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The W - Movies & TV - Stern will quit radio, jump to Sirius in 2006
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Grimis
Scrapple








Since: 11.7.02
From: MD

Since last post: 1214 days
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#1 Posted on | Instant Rating: 7.29
This is a surprising, yet not...
    Originally posted by SF Chronicle/AP
    Top-ranked shock jock Howard Stern said Wednesday that he will abandon his syndicated morning radio show to join Sirius satellite radio in 15 months, freeing him from government regulators and allowing him to "bring my fans my show my way."

    "I've decided what my future is," Stern told his millions of listeners in announcing his five-year, multimillion-dollar contract. "It's not this kind of radio any more."

    Stern, who battled for years with the FCC and the religious rights over his salacious show's content, will move to the national distributor of commercial-free music and sport programming when his contract with Infinity Broadcasting expires in 15 months. The deal will allow him to reach every market in the country.

    "I'm tired of the censorship," said Stern, whose show was dropped by media conglomerate Clear Channel Communications in April after the Federal Communications Commission proposed a $495,000 fine against it for comments made by Stern.

    "The FCC ... has stopped me from doing business," Stern said. "Clear Channel, you (expletives), I will bury you."

    Like cable television, satellite radio is not subject to federal indecency scrutiny because it is available only to paid subscribers.

    Stern's show, full of sexually explicit remarks and off-color humor, corners the radio market among males 18-49 years of age and ranks No. 1 in many of the 46 major markets where his show is broadcast.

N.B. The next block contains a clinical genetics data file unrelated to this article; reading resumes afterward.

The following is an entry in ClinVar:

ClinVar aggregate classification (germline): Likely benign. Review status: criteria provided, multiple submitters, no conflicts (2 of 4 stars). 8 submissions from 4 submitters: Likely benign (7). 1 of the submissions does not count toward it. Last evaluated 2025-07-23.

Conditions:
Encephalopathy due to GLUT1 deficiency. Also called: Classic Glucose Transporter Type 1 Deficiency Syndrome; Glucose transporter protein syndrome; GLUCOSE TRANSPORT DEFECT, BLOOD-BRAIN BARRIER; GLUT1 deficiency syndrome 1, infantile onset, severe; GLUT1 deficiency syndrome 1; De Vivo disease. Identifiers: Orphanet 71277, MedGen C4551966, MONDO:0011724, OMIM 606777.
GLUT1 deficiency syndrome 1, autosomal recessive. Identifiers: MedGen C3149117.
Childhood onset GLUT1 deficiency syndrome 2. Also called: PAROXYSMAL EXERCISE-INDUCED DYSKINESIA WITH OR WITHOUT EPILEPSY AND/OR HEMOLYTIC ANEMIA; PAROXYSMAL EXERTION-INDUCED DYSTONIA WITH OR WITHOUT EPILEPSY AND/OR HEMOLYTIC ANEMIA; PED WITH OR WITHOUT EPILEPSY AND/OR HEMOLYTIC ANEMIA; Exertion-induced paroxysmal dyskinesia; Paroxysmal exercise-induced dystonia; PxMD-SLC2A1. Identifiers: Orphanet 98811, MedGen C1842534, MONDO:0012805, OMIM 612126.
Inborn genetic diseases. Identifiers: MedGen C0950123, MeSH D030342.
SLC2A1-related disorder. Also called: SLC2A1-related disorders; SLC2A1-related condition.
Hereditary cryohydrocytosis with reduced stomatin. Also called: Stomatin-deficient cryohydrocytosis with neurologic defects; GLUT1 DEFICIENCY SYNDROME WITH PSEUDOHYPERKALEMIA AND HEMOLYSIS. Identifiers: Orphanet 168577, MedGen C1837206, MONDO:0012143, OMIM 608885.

"It has been my dream to have the top-rated show in radio since I was five years old," Stern said in a statement. "Sirius -- the future of radio -- will take this dream to a whole new level as I bring my fans my show my way. It will be the best radio they will ever hear."

    Sirius CEO Joseph P. Clayton called Stern "an entertainment force of unprecedented recognition and popularity in the broadcast world." Both Clayton and Stern predicted the shock jock will change the face of satellite radio and boost listenership.

    "Sirius said to me, 'You're our Michael Jordan, you're everything, you're our cornerstone,"' Stern said.

    Shares of the satellite radio company surged 18 percent on the news.

    A call to Infinity for comment was not immediately returned.
Probably a better show for Stern. I never thought Stern was that entertaining, but this will let Howard be Howard.

Of course, doesn't this also mean Stern conceded defeat to the FCC?



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Roy.
Pepperoni








Since: 25.2.04
From: Keystone State

Since last post: 2302 days
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#2 Posted on | Instant Rating: 5.62
    Originally posted by Grimis
    Of course, doesn't this also mean Stern conceded defeat to the FCC?


Yes and no, I guess. He's been talking about going to satellite from even before they tossed him off the air in some cities, and he's always been fighting either the stations he's on or the FCC. On the other hand, who's going to beat the FCC? It's been around forever, and its power is only increasing due to Senator Brownback and the parents groups out there. Stern obviously sees the writing on the wall in regards to that.

Personally, I love it, because until his problems started, he said this was the last contract he was going to sign and he was going to be off the air after 2005. And I can listen to him no matter where I live, because I don't get him now.
odessasteps
Scrapple








Since: 2.1.02
From: MD, USA

Since last post: 72 days
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#3 Posted on | Instant Rating: 6.41

I would say it's a combination of:

-- FCC headaches

-- Mel Karmizan leaving Viacom/CBS/Infinity

-- Sirius backing up the Brinks truck

Personally, It sucks, since I have XM.



Mark Coale
Odessa Steps Magazine
The Affirmation, Baby Blog
Von Maestro
Boudin rouge








Since: 6.1.04
From: New York

Since last post: 169 days
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#4 Posted on | Instant Rating: 4.21
    Originally posted by odessasteps

    I would say it's a combination of:

    -- FCC headaches

    -- Mel Karmizan leaving Viacom/CBS/Infinity

    -- Sirius backing up the Brinks truck

    Personally, It sucks, since I have XM.


There is also a couple of reasons he went specifically to Sirius & not XM. One is the fact that one of XM's investors is Clear Channel, & the other is that XM just signed Opie & Anthony.

This pretty much shows where the future of radio is headed. Terrestrial radio is simply not where the future is & the movement of these huge radio personalities to satellite shows that.